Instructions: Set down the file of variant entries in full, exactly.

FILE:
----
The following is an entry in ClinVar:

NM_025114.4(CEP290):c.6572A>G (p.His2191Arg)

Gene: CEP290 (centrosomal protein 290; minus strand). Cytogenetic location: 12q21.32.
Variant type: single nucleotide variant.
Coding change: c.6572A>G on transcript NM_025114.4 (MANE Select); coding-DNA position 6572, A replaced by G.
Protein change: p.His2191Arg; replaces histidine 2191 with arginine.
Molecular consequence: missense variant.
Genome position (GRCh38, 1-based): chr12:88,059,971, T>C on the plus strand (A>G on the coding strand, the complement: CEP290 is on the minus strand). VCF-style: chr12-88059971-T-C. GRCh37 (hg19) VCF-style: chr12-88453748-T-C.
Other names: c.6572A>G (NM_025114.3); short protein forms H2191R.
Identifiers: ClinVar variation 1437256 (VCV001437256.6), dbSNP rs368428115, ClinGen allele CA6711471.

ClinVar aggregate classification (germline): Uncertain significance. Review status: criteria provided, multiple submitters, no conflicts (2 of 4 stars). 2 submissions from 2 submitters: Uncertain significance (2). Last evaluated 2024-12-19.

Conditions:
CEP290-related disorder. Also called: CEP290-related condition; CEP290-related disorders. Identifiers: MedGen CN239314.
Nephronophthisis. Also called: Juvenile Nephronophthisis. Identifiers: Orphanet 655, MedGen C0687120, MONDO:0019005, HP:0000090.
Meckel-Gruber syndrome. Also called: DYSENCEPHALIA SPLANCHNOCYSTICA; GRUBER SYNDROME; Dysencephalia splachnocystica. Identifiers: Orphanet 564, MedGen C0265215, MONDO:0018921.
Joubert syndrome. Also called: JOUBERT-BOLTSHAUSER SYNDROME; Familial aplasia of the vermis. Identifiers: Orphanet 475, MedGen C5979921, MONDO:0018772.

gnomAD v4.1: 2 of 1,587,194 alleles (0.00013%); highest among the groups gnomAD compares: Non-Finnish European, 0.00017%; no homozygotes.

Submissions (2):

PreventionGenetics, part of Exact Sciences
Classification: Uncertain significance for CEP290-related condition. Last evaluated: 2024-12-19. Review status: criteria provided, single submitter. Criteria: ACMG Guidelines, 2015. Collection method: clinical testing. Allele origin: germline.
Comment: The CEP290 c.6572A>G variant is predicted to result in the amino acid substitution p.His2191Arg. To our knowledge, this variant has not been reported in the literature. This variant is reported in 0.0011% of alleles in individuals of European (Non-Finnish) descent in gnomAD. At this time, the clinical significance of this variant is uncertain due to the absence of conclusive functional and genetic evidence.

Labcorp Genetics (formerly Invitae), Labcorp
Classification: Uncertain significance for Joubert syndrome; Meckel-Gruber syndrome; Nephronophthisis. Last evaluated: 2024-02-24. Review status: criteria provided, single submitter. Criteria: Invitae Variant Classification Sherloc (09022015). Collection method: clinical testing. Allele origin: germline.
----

The following is an entry in ClinVar:

NM_025114.4(CEP290):c.6572A>G (p.His2191Arg)

Gene: CEP290 (centrosomal protein 290; minus strand). Cytogenetic location: 12q21.32.
Variant type: single nucleotide variant.
Coding change: c.6572A>G on transcript NM_025114.4 (MANE Select); coding-DNA position 6572, A replaced by G.
Protein change: p.His2191Arg; replaces histidine 2191 with arginine.
Molecular consequence: missense variant.
Genome position (GRCh38, 1-based): chr12:88,059,971, T>C on the plus strand (A>G on the coding strand, the complement: CEP290 is on the minus strand). VCF-style: chr12-88059971-T-C. GRCh37 (hg19) VCF-style: chr12-88453748-T-C.
Other names: c.6572A>G (NM_025114.3); short protein forms H2191R.
Identifiers: ClinVar variation 1437256 (VCV001437256.6), dbSNP rs368428115, ClinGen allele CA6711471.

ClinVar aggregate classification (germline): Uncertain significance. Review status: criteria provided, multiple submitters, no conflicts (2 of 4 stars). 2 submissions from 2 submitters: Uncertain significance (2). Last evaluated 2024-12-19.

Conditions:
CEP290-related disorder. Also called: CEP290-related condition; CEP290-related disorders. Identifiers: MedGen CN239314.
Nephronophthisis. Also called: Juvenile Nephronophthisis. Identifiers: Orphanet 655, MedGen C0687120, MONDO:0019005, HP:0000090.
Meckel-Gruber syndrome. Also called: DYSENCEPHALIA SPLANCHNOCYSTICA; GRUBER SYNDROME; Dysencephalia splachnocystica. Identifiers: Orphanet 564, MedGen C0265215, MONDO:0018921.
Joubert syndrome. Also called: JOUBERT-BOLTSHAUSER SYNDROME; Familial aplasia of the vermis. Identifiers: Orphanet 475, MedGen C5979921, MONDO:0018772.

gnomAD v4.1: 2 of 1,587,194 alleles (0.00013%); highest among the groups gnomAD compares: Non-Finnish European, 0.00017%; no homozygotes.

Submissions (2):

PreventionGenetics, part of Exact Sciences
Classification: Uncertain significance for CEP290-related condition. Last evaluated: 2024-12-19. Review status: criteria provided, single submitter. Criteria: ACMG Guidelines, 2015. Collection method: clinical testing. Allele origin: germline.
Comment: The CEP290 c.6572A>G variant is predicted to result in the amino acid substitution p.His2191Arg. To our knowledge, this variant has not been reported in the literature. This variant is reported in 0.0011% of alleles in individuals of European (Non-Finnish) descent in gnomAD. At this time, the clinical significance of this variant is uncertain due to the absence of conclusive functional and genetic evidence.

Labcorp Genetics (formerly Invitae), Labcorp
Classification: Uncertain significance for Joubert syndrome; Meckel-Gruber syndrome; Nephronophthisis. Last evaluated: 2024-02-24. Review status: criteria provided, single submitter. Criteria: Invitae Variant Classification Sherloc (09022015). Collection method: clinical testing. Allele origin: germline.